We believe that reconciliation should be a part of all legislation. Additional designations are welcome tools, but it does not make sense to exclude explicit recognition of indigenous rights in the Oceans Act. Given the implications of MPAs for indigenous constitutional rights, it is irresponsible. The federal government's commitment to implementing the United Nations Declaration on the Rights of Indigenous Peoples and working in true nation-to-nation relationships with Canada's indigenous peoples, consistent with the Canadian Constitution, should be reflected in the Oceans Act.
Marine protected areas are an opportunity to forward the cause of reconciliation, but Bill C-55 fails to include specific provisions to accomplish this. There are already successful examples in Canada of co-management that the government could look to for inspiration. There is the co-management agreement between the Haida Nation on the west coast of Canada and the Government of Canada on the Gwaii Haanas National Park Reserve, or Parks Canada's co-operative management model in the Arctic. Those are a couple of examples. Best practices should be the rule and not the exception.
There has been some discussion about going too far or not far enough. Let us remember, if we go back to 1992, when the international community came together, that Canada signed on to a commitment to protect 5%, and then 10% of our oceans. That was over 25 years ago. Therefore, when I hear the Conservatives say that this is going too fast, or that we are protecting too much, we have to look at the context and talk about how we are doing. It is only just recently that we have managed to surpass 5% protection, and many of those MPAs do not enjoy strong protection of things like no-take zones.
If we look from the perspective of where we are, many countries are much further ahead than Canada is. Given that they have done much more since 1992 to look at protection of their oceans, Canada has a long way to go. This is a move in the right direction. Consultation is critical. We need to get it right. I do not argue at all when it comes to taking the time to get it right, in terms of consulting, whether it is with territories, provinces, first nations, industry, or environmental organizations, those who are really concerned about our oceans and marine ecosystems, but at some point, we need to move forward with achieving the protection that is needed in order to provide a healthy, flourishing ocean.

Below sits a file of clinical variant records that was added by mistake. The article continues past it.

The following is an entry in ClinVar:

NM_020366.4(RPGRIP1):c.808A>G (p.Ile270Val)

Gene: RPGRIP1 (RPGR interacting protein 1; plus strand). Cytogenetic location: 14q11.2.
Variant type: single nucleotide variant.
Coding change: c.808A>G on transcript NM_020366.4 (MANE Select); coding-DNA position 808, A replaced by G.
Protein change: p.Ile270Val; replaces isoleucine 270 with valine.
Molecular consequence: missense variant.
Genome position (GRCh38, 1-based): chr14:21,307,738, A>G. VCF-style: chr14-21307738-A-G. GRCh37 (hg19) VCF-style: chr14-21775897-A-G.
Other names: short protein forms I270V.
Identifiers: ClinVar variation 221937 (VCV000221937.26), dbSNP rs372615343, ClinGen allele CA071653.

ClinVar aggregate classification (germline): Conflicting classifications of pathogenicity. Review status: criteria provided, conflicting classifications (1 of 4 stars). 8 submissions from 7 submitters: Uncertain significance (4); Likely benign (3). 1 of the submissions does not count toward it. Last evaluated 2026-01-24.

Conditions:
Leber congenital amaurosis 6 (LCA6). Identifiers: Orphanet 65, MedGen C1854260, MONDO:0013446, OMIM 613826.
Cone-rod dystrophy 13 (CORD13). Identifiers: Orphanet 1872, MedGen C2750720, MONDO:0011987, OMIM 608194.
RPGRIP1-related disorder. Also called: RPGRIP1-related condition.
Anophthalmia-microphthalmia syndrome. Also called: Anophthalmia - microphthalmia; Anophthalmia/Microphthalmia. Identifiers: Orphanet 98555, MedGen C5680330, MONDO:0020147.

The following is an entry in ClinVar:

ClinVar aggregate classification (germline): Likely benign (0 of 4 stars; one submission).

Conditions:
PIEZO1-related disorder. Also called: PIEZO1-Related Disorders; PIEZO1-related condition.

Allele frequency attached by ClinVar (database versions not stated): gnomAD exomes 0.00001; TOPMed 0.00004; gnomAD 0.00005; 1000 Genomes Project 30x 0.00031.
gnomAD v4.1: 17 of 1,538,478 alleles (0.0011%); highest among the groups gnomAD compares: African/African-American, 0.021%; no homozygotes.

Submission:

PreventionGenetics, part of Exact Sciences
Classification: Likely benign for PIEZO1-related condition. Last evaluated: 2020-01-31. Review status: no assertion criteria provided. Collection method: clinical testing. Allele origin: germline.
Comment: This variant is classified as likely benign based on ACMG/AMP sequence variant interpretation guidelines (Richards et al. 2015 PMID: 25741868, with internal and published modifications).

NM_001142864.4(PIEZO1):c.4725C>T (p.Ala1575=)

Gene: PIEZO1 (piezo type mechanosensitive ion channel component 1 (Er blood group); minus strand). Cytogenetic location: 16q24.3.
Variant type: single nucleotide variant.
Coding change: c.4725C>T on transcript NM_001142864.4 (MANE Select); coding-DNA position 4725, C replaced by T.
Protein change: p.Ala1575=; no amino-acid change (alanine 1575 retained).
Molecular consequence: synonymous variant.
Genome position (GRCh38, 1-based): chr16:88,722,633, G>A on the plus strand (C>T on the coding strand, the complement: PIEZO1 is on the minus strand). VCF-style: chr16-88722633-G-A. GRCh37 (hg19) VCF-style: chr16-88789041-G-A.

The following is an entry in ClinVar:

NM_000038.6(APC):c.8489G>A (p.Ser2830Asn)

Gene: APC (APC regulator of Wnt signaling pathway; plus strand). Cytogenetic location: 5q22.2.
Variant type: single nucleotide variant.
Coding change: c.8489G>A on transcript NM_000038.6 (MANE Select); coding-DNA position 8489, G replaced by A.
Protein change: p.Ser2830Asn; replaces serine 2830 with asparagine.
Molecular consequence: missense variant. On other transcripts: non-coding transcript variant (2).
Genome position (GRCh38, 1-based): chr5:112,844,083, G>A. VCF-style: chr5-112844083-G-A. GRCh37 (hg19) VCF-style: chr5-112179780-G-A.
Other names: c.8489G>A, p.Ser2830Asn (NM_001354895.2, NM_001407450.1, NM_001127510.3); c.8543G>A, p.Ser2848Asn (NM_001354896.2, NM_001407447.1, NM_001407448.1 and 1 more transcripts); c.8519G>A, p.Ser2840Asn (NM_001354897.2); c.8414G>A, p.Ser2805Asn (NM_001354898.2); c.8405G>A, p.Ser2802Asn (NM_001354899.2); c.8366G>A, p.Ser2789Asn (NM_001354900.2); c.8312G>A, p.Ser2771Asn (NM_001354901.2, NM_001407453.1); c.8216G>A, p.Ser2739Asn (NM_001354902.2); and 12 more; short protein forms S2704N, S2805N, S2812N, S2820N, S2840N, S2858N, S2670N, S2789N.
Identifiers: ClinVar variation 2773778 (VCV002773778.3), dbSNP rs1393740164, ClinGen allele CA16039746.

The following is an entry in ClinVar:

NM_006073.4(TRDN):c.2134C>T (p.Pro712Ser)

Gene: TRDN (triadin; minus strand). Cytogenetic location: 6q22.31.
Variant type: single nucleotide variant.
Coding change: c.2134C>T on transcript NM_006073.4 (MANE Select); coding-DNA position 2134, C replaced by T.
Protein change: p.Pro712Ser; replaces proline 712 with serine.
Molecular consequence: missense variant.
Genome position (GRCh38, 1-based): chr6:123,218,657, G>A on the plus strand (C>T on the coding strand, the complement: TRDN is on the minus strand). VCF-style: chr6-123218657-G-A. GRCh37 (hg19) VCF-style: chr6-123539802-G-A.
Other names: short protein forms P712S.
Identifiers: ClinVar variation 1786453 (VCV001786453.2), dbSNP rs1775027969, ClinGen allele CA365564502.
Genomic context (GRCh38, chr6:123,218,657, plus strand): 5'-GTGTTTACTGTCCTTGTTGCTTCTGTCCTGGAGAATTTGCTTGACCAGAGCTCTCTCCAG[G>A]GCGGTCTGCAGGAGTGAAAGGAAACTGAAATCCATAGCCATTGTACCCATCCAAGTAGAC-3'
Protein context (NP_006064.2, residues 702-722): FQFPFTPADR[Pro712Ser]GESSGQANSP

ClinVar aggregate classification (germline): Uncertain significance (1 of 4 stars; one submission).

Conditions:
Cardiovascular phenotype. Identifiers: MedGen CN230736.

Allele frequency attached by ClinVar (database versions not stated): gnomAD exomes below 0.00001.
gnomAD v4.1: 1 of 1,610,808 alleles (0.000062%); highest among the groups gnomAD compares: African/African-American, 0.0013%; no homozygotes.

The bottom line is that our oceans are in serious trouble. I remember reading a report back in 2012 from the United Nations top marine scientist, who pointed out that the major predators in our oceans are in steep decline. For instance, we are losing sharks at a phenomenal rate. Back then, I read that we are losing between 38 million and 70 million sharks a year.
The scientific knowledge has increased since 2012. Scientists are finding that up to 100 million sharks a year are being killed for their fins. Those predators play a key role in maintaining ecosystem balance. That is just one example of what is happening in our oceans.
When we look at marine ecosystem issues, we are swimming in oceans full of plastics. In some areas, it is microplastics. They are a huge problem. When we look at the issue of climate change, our oceans are changing rapidly. Ocean acidification is happening at an alarming rate.
These issues have to be dealt with. The world needs to come together. Canada needs to play its part. Protecting portions of the ocean in the exclusive economic zone is a way to do that. This is one tool in the toolbox. We need to do more. We need to move faster.
Again, I appreciate the comments about consultation, because it is critically important that all who have an interest in our oceans and ocean ecosystems are included in important decisions.